I'll respectfully disagree, this may be an interesting read for you: http://webspace.cal.net/~pamgreen/muzzle_it.html. However, you will notice an important piece of information that the vet should have been aware of and failed on:
Quote:
Originally Posted by Pam Green
NEVER use a type that restricts the dog's mouth from opening for more than a very few minutes and ALWAYS remain present and alert and ready to remove the muzzle instantly if necessary for the dog's breathing or to let him vomit.
In practice I would expect most dog vets have the opportunity to muzzle a dog now and then: the vet is a stranger, the dog may be ill, and uncomfortable or frightening procedures may be necessary. A vet and vet tech should be properly educated on muzzle safety, same as the use of any other tool. On safe use of the muzzle, I believe they were negligent.
Reply With Quote
  #17  
Old May 22nd, 2011, 10:18 PM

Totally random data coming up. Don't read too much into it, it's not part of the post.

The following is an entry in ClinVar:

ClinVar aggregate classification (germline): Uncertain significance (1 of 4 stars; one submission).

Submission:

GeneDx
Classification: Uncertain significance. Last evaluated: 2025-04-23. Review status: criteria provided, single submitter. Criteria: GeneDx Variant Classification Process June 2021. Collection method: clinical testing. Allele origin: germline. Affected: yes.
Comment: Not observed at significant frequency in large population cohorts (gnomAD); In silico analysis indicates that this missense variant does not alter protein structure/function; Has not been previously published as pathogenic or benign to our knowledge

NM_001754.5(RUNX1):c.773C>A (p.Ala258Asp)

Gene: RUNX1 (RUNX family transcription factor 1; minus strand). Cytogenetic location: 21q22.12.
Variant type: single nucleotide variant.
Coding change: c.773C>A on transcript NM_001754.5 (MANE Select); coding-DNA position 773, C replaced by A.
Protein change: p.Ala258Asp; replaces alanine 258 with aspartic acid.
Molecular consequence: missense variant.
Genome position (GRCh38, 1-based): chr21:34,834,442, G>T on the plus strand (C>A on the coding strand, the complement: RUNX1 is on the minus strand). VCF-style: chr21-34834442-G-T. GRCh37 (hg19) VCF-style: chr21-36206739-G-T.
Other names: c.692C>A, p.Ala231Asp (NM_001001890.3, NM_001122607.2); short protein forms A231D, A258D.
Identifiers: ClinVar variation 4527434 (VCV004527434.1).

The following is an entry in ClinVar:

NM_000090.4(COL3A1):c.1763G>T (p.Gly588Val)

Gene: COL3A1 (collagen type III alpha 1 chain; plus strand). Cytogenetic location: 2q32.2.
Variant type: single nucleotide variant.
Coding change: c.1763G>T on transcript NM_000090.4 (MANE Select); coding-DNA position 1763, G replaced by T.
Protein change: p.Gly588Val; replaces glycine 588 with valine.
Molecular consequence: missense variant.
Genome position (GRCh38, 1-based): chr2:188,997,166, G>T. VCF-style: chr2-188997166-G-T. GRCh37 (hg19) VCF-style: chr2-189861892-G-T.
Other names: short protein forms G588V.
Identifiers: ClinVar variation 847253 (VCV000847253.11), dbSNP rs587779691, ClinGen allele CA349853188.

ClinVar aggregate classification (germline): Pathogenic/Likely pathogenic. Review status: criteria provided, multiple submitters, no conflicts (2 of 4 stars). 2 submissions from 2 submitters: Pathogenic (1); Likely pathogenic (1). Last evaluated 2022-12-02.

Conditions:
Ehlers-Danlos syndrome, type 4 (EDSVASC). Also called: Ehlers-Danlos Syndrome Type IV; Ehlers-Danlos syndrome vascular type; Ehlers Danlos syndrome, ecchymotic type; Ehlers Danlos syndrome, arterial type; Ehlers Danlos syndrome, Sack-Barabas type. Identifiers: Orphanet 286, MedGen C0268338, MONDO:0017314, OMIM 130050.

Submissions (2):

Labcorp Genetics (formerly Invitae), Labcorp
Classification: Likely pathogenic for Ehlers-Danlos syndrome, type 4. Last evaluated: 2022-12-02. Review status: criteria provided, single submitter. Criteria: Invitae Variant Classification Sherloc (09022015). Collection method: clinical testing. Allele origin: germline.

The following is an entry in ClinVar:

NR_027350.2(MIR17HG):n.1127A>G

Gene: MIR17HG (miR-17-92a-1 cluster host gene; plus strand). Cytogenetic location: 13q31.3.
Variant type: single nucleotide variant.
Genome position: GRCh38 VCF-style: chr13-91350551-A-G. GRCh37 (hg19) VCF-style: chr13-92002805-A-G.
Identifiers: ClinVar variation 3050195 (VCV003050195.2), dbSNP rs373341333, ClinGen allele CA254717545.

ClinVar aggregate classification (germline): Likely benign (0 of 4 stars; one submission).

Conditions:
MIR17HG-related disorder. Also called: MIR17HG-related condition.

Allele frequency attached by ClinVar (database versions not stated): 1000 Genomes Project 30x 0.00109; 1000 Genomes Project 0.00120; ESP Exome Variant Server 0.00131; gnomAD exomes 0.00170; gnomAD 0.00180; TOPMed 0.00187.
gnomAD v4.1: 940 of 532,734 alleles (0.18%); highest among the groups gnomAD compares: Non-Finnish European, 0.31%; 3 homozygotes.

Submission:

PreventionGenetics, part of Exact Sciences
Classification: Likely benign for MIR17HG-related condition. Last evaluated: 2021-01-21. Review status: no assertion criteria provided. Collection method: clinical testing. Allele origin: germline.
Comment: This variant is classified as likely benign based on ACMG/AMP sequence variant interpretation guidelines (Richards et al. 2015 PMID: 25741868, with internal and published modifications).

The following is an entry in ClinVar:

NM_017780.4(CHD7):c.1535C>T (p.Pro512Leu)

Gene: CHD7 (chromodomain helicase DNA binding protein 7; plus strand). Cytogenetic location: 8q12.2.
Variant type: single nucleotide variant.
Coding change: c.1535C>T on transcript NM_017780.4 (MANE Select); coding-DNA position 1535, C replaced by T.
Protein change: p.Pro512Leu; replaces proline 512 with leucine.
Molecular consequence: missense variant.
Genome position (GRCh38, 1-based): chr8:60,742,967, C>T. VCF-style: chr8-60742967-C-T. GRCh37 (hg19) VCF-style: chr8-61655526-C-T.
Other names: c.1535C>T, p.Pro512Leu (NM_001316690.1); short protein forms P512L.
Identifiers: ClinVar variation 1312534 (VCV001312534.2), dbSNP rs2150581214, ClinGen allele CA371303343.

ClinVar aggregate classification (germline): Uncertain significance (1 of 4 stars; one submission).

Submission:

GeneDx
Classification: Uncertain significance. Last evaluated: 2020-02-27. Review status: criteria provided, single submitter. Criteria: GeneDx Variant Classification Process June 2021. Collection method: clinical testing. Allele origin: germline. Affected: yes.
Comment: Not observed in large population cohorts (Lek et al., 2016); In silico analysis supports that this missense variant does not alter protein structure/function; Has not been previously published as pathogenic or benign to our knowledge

Rgeurts's Avatar
Rgeurts Rgeurts is offline
Senior Contributor
Tetris Champion, Cell-Out Champion
 
Join Date: Jun 2010
Location: Alberta, Canada
Posts: 1,964
Anyone can "google" and find something to either agree or disagree with what they're saying. There's a lot of information and misinformation. Just because it's a posted link doesn't make it common practice. But what I do know is that is not common practice where I am. Nor should it be, and certainly not on a 4 month old puppy. What that vet did was negligent IMO, and I'm sure a lot of others as well. If you want to discuss it more, we can take it to PM and leave the clutter out of the thread
__________________
"Obey my dog!" - Mugatu

"Who can believe that there is no soul behind those luminous eyes!" ~ Theophile Gautier


"Dogs are not our whole life, but they make our lives whole" - Ok... whoever said this has never had a sick or special needs baby. They ARE our whole life!

R.I.P. my sweet, handsome Thorin. You are missed dearly Dec. 25, 1999 - Mar. 4, 2012
Reply With Quote
  #18  
Old May 22nd, 2011, 10:29 PM
SamIam SamIam is offline
Senior Member
 
Join Date: Mar 2011
Location: Canada
Posts: 447
No thanks. I'm just trying to help the OP understand what will be easier or more difficult to support in court if they choose to go that route.
Reply With Quote